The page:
The New Adam Sandler Movie Has A Really Crazy Ending (Even For An Adam Sandler Movie)
Can we talk about The Cobbler? WARNING: Spoilers, spoilers, spoilers!
You may not have noticed, but Adam Sandler has a new comedy in theaters. The Cobbler, which is also out on VOD, has gotten only a nominal theatrical release, tiny, in fact, for a star like Sandler. But that's not surprising, considering it has the distinction of being the worst reviewed movie at the 2014 Toronto International Film Festival. The Cobber's dismal 7% on Rotten Tomatoes isn't actually an unusual thing for a Sandler film — he's proven himself critic-proof long before reviled hits like Jack and Jill and Grown Ups — but the drubbing is definitely a new experience for The Cobbler's director: indie darling Thomas McCarthy.
McCarthy's responsible for a trio of acclaimed, small-scale films (2003's The Station Agent, 2007's The Visitor, and 2011's Win Win) that are intimate and warm, and showcase terrific performances from stars Peter Dinklage, Richard Jenkins, and Paul Giamatti. The Cobbler was surely intended to do the same for Sandler, who's never found as good a non-bro-comedy role for himself as Punch-Drunk Love. But somehow, working together brought out the worst in both McCarthy and Sandler, as The Cobbler awkwardly combines the gritty and the whimsical like a grubbier version of Sandler's Click, complete with unearned sentimentality and vaguely offensive jokes.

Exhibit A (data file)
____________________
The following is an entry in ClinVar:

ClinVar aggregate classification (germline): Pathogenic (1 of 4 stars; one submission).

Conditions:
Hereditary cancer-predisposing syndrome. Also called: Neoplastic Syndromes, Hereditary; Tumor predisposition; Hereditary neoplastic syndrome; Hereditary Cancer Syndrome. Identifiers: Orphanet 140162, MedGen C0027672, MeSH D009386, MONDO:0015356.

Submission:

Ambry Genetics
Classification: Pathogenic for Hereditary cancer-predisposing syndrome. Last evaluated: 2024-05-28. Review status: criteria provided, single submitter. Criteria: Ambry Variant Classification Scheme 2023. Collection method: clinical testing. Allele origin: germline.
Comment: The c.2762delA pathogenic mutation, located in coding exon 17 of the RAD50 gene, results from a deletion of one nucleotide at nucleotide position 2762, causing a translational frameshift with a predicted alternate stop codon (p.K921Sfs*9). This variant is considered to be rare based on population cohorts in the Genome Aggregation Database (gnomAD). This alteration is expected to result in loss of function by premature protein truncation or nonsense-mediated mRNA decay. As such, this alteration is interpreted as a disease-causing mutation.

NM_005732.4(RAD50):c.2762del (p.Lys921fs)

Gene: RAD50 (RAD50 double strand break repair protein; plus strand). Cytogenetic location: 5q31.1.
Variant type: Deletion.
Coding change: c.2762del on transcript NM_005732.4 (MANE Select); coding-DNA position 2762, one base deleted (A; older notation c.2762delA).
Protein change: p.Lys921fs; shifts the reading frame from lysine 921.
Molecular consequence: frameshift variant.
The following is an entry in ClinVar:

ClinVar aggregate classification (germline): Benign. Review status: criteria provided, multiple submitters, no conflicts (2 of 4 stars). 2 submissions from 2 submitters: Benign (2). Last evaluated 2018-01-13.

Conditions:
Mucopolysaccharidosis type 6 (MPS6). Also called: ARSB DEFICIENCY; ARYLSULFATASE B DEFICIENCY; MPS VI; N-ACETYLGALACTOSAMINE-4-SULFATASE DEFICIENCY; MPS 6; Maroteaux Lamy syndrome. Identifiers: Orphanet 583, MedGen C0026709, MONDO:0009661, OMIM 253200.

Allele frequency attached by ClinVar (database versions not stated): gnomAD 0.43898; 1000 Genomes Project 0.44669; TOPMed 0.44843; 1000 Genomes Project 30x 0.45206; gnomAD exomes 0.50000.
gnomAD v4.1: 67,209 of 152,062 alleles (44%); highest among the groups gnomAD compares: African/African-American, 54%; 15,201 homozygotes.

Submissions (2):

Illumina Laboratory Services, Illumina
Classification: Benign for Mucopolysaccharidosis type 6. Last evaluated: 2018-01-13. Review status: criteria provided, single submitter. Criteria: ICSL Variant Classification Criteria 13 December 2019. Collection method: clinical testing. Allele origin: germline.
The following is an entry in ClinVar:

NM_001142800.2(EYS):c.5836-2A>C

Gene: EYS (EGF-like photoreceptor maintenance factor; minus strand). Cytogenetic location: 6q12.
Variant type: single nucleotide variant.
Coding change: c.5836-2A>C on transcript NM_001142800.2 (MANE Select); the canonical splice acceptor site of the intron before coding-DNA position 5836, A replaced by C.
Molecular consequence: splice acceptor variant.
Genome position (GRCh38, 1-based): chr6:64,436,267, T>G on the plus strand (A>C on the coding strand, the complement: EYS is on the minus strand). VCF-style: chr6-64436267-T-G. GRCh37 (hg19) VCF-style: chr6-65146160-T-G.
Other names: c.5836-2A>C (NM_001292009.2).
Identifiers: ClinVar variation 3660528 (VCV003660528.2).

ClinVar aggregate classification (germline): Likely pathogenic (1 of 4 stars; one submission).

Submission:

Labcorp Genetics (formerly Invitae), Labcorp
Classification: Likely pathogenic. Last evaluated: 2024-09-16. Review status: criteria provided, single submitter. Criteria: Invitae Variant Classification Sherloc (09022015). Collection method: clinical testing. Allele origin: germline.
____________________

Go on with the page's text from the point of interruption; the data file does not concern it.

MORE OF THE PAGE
Instead of a magical remote, The Cobbler features a magical sole stitcher that Sandler's character Max Simkin, a morose Lower East Side cobbler, discovers has the power to allow him to transform into the owners of the shoes he repairs (provided he can fit into their footwear). It's built around the saying that you can't know someone until you walk in their shoes, but, bewilderingly, the movie channels anything but empathy in a series of borderline racist, transphobic, and otherwise generally icky sequences. Max puts on the shoes of a handsome DJ (Dan Stevens) so he can almost have sex with the guy's girlfriend. He uses the body of his lone black customer, the local gangster Ludlow (Method Man), to mug someone. And let's not get into what happens when he dons a pair of pumps belonging to a cross-dresser.
Max eventually uses his powers to help thwart an evil developer, and in doing so, wins a date with a winsome activist (Melonie Diaz) and a happy ending. And this is where The Cobbler gets really weird (WARNING: Spoilers, obviously, follow): After Max gets threatened during a late attempt to set things right for someone, he's rescued and wakes up in the neighboring barber shop of his only friend, Jimmy (Steve Buscemi), another owner of a throwback business in a rapidly changing area.